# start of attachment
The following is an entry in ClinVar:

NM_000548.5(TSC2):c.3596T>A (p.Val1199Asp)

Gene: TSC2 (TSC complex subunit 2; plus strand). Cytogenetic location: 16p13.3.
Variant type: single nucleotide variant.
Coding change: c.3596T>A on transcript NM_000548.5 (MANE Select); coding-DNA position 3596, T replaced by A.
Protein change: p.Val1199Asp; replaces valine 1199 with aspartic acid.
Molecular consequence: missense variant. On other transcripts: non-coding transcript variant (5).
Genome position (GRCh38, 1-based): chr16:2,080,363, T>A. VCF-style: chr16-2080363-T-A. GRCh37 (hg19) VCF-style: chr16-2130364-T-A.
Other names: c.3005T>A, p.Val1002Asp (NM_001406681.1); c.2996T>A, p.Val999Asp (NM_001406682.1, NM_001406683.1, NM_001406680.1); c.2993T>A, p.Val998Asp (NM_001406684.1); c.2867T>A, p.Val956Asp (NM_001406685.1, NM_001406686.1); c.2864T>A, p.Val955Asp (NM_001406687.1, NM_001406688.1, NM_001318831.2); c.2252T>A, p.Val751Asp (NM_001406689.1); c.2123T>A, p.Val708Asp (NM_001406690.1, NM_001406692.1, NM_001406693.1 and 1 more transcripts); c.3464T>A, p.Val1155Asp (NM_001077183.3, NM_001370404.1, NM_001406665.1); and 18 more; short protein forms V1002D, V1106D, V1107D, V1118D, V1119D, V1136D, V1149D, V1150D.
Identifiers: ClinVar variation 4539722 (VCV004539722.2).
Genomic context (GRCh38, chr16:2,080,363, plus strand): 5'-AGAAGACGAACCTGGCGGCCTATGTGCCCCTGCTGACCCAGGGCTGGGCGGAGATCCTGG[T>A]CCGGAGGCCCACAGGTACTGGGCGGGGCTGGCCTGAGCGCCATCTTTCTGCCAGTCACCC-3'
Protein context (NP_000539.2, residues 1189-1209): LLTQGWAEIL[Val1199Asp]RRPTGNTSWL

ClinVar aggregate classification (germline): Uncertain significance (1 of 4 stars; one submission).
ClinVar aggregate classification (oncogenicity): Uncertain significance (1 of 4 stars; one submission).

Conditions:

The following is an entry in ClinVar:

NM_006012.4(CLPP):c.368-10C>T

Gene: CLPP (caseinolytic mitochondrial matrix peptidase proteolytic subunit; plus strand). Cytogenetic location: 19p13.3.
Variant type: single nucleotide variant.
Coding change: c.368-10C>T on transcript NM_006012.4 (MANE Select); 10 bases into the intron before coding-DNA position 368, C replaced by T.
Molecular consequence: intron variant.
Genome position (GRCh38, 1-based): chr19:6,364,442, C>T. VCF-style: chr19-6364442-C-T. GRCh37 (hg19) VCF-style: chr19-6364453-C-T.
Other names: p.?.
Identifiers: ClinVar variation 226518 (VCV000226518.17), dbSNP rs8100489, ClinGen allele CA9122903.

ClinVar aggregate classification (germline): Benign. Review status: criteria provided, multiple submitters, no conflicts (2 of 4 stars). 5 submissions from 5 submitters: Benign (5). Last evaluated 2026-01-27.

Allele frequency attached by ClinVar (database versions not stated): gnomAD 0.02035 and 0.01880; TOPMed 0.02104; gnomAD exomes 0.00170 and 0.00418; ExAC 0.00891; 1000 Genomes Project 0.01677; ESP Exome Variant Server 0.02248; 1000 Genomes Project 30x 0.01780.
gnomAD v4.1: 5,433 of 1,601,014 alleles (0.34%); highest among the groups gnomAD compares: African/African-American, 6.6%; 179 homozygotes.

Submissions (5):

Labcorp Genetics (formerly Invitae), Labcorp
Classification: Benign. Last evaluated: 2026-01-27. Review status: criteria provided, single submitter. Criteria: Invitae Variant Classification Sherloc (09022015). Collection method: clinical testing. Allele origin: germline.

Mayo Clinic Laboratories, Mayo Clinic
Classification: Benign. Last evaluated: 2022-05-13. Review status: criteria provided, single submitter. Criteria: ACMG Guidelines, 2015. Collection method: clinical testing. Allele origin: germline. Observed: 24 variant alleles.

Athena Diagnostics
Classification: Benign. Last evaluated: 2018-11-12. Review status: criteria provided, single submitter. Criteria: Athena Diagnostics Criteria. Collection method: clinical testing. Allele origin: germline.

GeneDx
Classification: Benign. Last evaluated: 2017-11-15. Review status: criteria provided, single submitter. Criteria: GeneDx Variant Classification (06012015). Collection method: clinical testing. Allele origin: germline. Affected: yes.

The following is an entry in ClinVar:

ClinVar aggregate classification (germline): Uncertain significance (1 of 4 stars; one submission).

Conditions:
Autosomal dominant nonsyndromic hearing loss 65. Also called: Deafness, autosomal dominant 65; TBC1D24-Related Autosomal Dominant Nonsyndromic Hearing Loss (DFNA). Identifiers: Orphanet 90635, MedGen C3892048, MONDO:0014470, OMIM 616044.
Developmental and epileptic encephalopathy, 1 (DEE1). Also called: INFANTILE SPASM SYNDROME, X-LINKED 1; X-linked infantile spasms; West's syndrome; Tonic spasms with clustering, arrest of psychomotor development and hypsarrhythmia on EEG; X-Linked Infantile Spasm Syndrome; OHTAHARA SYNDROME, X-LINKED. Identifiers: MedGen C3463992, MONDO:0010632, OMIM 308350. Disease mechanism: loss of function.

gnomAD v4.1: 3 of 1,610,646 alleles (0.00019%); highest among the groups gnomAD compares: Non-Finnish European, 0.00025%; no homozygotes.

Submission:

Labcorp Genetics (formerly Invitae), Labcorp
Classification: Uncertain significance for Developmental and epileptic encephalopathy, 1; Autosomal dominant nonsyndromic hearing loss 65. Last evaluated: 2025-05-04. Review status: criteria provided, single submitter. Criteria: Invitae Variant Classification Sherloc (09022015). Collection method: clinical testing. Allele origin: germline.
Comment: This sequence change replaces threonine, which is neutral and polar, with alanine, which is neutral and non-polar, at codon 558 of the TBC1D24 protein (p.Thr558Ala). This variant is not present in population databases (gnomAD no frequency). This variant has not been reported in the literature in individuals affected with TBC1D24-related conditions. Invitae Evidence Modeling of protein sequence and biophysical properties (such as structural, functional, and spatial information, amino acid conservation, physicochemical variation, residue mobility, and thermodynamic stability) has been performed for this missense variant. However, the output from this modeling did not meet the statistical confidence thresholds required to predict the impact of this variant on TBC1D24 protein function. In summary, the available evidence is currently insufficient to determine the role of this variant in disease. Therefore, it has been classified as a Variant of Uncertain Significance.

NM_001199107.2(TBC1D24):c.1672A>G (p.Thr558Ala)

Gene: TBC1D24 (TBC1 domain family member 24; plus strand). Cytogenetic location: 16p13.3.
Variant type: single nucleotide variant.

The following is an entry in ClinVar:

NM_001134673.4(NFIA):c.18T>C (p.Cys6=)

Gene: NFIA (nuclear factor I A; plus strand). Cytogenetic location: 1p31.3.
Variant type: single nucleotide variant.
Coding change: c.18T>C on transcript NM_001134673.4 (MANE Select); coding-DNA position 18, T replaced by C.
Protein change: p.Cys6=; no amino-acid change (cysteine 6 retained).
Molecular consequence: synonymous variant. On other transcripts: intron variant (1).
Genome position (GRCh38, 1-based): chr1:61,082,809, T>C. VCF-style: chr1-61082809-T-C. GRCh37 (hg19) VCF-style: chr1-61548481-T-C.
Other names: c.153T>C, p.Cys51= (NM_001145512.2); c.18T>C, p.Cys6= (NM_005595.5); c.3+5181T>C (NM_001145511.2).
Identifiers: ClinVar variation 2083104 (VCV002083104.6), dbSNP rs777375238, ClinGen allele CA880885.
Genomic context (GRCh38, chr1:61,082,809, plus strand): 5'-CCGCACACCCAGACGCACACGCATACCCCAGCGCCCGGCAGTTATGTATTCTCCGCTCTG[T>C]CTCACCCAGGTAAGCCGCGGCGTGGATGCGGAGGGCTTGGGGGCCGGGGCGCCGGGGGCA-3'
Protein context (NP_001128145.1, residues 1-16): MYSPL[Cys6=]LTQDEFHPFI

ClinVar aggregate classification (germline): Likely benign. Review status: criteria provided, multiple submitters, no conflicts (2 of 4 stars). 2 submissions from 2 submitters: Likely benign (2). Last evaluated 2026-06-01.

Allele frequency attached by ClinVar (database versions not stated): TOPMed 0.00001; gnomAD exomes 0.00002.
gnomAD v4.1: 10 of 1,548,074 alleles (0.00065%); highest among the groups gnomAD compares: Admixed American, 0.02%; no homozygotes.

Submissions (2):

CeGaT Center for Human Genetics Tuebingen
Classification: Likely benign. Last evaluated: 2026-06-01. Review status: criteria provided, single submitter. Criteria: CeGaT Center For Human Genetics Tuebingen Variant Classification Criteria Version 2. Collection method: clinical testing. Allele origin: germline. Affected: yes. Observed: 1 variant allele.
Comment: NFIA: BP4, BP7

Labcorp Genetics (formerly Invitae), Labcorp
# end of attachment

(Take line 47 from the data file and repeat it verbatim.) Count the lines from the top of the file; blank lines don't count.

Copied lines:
NM_001199107.2(TBC1D24):c.1672A>G (p.Thr558Ala)